I really don’t think there’s any other social entity that produces authentic personhood in the same way as the body of Christ, since other groupings of people coalesce around ideologies and market-manufactured identities. I might befriend somebody from outside my ideological tribe but as long as my identity is ideologically-driven,then my relationship with that person will be inherently tokenistic (my friend from the “other side” who proves that I can transcend categories by befriending someone who is black, in the military, a libertarian, etc).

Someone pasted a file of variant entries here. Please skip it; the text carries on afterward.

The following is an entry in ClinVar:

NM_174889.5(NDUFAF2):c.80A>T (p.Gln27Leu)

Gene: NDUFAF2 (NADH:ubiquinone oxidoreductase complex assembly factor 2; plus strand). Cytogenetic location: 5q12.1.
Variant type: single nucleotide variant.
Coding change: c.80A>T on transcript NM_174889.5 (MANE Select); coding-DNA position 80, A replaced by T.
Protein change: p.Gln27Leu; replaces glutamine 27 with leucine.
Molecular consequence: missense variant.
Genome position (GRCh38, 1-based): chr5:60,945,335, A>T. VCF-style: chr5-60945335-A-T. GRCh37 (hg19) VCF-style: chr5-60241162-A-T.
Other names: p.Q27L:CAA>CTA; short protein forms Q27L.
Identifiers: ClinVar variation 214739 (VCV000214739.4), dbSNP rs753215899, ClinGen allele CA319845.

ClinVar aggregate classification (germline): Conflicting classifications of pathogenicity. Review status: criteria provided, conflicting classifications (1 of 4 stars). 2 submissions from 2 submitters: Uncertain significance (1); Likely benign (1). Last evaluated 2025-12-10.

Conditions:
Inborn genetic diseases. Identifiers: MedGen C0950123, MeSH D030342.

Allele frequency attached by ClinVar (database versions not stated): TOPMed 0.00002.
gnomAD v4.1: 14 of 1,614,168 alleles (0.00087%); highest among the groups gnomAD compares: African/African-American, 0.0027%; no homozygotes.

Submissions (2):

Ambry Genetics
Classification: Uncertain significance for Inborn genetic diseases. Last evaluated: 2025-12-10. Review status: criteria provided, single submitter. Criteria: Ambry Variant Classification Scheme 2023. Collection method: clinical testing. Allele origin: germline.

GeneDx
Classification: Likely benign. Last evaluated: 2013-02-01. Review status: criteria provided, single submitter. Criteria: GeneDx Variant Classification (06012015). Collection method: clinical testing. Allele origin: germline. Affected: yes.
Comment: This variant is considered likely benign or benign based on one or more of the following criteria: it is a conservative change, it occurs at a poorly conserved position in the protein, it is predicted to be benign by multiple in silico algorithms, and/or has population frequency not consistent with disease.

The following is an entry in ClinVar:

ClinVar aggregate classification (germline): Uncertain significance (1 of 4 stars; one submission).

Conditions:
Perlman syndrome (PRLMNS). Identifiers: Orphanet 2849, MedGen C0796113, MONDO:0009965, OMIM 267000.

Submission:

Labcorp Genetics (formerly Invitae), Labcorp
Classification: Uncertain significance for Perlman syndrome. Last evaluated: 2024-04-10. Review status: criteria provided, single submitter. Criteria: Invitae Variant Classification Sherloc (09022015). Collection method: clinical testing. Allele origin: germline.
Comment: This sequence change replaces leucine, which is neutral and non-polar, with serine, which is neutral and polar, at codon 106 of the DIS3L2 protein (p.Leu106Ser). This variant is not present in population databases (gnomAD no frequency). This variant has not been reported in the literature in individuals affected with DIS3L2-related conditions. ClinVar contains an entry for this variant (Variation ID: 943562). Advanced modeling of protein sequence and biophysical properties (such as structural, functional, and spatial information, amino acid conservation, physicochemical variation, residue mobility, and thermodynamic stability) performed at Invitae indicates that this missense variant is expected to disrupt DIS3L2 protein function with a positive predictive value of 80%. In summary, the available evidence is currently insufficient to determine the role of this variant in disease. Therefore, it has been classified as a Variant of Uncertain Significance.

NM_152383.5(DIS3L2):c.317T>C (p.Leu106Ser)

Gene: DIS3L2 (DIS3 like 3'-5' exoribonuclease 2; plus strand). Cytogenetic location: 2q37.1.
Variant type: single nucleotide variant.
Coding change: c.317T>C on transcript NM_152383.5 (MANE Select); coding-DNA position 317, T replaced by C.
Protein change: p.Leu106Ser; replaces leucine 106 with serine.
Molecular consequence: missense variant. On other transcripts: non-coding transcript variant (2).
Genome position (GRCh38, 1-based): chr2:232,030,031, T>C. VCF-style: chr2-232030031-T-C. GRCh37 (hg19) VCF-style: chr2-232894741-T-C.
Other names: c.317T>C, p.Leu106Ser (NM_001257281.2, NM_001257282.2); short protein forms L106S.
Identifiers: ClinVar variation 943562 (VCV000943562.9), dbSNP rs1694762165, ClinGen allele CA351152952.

Someone who is truly interested in embracing other people as persons cannot live in the world of ideological absolutes. This is where the anti-abortion movement often reveals itself to be anti-personhood. If you are ideologically committed to the concept that life always begins at conception and you think that’s the conceptual firewall that must be defended at all costs, then what do you do when a 9-year old girl who would die in childbirth gets pregnant because she was raped? This is what happened in Nicaragua in 2003. Nicaraguan Cardinal Miguel Obando y Bravo threatened to excommunicate the girls’ parents, the girl, and the doctor when the girl got the abortion she needed to save her life (though public outcry forced him to back off his threat). The pro-life website LifesiteNews mobilized its readers to send a letter to Nicaraguan health officials expressing support for “the lives of both the young mother and her unborn child,” claiming that this case was “being exploited by feminist organizations to press for abortion legalization.”